The American Dental Association commissioned a study back in the early part of this decade to look at tooth loss in this country. The results were quite impressive. In 1960 the average 65 year old American had 7 of their natural teeth left in their mouth. In the late 1990’s that number of natural teeth in a person’s mouth had jumped to 20. This study was very revealing that we as Americans are much more dental conscious and value our own teeth much more. As the population increased in number of teeth that they were keeping our dentistry became much more sophisticated. Missing teeth were replaced with the thought in mind that they would be there for a long time. The mindset that everyone was a future denture patient has left the profession.
There are a multitude of reasons for this sharp increase in the number of retained natural teeth including better periodontal care, better caries prevention and better materials for restoring these teeth. People were replacing teeth with fixed bridgework and implant supported teeth. This led at least one author to comment that the removable denture, either partial or complete, was a dying part of dentistry. I am making the statement that I disagree with the premise that removable dentures are dying in our profession. The techniques of removable prosthesis fabrication have evolved and changed right along with the rest of dentistry. It is important that we as dentists respect and recognize the fact that not everyone is interested in the amount of work that fixed prostheses or bridgework entails. The removable prosthesis is still a very valuable part of our treatment armamentarium for the prosthetic replacement of missing teeth.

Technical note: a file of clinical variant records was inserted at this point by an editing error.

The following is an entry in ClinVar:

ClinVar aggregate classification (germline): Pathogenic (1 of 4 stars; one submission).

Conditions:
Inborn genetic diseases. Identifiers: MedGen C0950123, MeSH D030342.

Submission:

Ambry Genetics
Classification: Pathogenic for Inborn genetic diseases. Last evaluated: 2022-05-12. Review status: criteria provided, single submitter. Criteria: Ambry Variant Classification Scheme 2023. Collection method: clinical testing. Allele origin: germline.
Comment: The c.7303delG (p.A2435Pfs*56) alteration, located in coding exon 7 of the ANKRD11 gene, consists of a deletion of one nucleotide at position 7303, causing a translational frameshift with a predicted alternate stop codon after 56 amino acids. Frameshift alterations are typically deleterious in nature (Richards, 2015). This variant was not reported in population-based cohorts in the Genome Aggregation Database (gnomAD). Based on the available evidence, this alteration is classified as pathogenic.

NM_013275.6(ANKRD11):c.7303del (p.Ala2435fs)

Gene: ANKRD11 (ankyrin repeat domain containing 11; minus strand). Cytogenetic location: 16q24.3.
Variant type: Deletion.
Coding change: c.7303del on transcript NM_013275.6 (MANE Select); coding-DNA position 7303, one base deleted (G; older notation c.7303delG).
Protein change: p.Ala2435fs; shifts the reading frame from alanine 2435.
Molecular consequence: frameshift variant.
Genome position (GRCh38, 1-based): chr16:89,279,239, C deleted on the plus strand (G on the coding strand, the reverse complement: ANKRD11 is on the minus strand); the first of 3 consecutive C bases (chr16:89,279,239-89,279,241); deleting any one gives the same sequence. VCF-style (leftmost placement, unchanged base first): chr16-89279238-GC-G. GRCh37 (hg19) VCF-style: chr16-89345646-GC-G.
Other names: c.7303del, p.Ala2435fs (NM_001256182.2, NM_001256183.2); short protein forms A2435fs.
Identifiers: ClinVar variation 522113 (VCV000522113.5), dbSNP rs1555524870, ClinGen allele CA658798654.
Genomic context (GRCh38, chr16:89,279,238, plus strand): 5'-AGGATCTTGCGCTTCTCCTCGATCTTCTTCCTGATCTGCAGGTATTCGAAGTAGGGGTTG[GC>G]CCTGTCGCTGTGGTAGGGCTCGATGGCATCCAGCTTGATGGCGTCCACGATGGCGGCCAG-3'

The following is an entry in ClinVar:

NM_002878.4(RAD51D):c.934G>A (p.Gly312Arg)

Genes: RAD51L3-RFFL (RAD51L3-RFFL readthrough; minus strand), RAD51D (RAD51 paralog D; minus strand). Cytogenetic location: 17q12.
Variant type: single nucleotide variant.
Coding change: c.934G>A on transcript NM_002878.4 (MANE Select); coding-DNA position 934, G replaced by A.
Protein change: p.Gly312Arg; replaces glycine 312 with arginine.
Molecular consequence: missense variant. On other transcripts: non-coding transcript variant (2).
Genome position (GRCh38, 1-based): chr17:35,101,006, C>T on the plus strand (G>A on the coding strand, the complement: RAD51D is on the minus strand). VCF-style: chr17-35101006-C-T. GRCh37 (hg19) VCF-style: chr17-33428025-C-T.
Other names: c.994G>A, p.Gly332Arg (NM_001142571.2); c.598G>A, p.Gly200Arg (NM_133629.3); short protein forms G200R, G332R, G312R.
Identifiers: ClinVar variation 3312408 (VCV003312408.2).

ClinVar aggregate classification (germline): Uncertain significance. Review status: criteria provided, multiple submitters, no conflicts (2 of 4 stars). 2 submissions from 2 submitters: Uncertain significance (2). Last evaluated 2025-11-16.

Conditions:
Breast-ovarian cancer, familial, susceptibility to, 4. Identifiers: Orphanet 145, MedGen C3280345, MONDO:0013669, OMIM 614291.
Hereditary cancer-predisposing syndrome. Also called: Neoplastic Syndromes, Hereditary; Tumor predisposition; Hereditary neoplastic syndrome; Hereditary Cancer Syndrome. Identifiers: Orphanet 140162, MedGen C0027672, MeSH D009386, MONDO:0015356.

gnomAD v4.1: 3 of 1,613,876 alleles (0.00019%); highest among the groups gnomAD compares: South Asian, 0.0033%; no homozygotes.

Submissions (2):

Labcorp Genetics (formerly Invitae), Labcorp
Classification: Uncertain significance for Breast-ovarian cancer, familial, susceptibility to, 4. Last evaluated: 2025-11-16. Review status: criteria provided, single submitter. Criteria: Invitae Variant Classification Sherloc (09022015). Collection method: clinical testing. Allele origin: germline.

Let’s start by examining the removable partial denture. In the past these were made with a metal framework to give the prosthesis rigidity. This framework is still a necessity but the improvements in the metals make it so the metal does not have to be as thick or as wide as in the past. An image comes to mind from my childhood of a family friend who had an upper partial denture. The image I recall is that of the metal clasp arms gleaming around the outside of the teeth as she smiled wide. There are several advancements in today’s dentistry that would have made it so the clasp arms were not the first thing my eye saw. We can use acrylic clasps that are flexible and either tooth colored or gum colored as one choice to make the clasps invisible. Another option would be to have an attachment built into a crown on the anchor tooth. This option eliminates the need for a clasp arm at all! The overall design of the partial can also be made as to eliminate the visible clasps.
How about the complete denture? You may be thinking how much can really be changed and updated with a set of complete teeth. Well there is plenty so hang on. The first thing that comes to mind is the teeth themselves. In the earlier part of this century the denture teeth were made of porcelain. Soon manufacturers were touting acrylic denture teeth as the next latest and greatest. The acrylic teeth work well but as anyone with an older denture with acrylic teeth can attest to they wear down considerably thus affecting the bite and the forces on the underlying bone. The notion that porcelain teeth caused more wear on the underlying bone became commonplace. As it turn out this notion was thought to be brought about by the manufacturers of acrylic teeth since they wanted to sell more teeth. A review of the dental literature reveals not one peer reviewed article giving proof to this notion that porcelain teeth wear down the bone faster. This needs further clarification which will be the topic of a future article. I’m getting on a roll here so the remaining improvements in complete dentures will be discussed as well. Thank you for reading!